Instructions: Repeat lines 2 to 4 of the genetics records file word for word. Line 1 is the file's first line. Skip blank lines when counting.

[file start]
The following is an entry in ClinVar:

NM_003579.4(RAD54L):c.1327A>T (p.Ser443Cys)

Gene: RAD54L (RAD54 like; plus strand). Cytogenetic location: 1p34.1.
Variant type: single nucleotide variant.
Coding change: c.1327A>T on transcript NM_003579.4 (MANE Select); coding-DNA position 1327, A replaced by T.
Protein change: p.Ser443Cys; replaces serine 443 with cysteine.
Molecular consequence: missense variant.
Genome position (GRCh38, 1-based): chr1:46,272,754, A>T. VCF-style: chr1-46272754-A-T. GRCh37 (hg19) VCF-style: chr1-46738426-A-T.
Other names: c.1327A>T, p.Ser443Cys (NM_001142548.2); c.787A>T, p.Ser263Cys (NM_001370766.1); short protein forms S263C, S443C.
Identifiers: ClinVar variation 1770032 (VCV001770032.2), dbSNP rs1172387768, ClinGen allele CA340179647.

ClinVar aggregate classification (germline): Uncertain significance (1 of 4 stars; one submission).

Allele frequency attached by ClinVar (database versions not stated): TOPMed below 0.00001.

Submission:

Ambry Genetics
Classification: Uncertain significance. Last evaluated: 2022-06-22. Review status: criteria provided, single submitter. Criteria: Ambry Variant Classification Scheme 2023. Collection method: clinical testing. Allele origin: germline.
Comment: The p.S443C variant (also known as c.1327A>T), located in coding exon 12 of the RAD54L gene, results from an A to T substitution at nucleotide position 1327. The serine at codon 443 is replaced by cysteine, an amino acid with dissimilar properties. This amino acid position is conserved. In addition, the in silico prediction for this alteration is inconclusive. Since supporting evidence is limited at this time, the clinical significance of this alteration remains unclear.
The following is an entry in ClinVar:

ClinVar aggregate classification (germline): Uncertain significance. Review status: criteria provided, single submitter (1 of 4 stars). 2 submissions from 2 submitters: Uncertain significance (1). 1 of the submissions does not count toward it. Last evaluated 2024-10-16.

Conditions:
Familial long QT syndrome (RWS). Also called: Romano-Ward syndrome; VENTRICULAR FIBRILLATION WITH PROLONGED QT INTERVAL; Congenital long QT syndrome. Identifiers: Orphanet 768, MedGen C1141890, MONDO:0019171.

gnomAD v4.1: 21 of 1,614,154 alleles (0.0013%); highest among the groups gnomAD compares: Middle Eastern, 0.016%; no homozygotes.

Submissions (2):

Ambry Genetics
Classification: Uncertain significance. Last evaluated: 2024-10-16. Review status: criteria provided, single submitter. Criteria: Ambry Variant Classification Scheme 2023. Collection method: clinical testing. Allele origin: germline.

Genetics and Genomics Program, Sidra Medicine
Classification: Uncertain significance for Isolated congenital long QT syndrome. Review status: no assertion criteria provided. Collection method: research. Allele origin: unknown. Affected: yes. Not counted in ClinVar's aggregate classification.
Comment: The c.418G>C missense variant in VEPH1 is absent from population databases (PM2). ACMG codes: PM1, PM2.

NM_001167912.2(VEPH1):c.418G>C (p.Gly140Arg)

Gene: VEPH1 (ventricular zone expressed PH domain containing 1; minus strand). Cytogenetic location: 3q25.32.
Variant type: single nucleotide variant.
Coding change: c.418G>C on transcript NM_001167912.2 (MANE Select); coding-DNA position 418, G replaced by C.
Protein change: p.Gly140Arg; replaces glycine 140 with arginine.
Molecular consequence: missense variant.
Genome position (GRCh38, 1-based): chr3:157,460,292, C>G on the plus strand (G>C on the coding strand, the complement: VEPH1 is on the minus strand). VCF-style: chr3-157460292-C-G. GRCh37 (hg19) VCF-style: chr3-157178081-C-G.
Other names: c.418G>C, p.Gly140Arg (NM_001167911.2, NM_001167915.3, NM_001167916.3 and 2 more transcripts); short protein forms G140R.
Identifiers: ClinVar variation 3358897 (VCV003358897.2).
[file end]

NM_003579.4(RAD54L):c.1327A>T (p.Ser443Cys)

Gene: RAD54L (RAD54 like; plus strand). Cytogenetic location: 1p34.1.
Variant type: single nucleotide variant.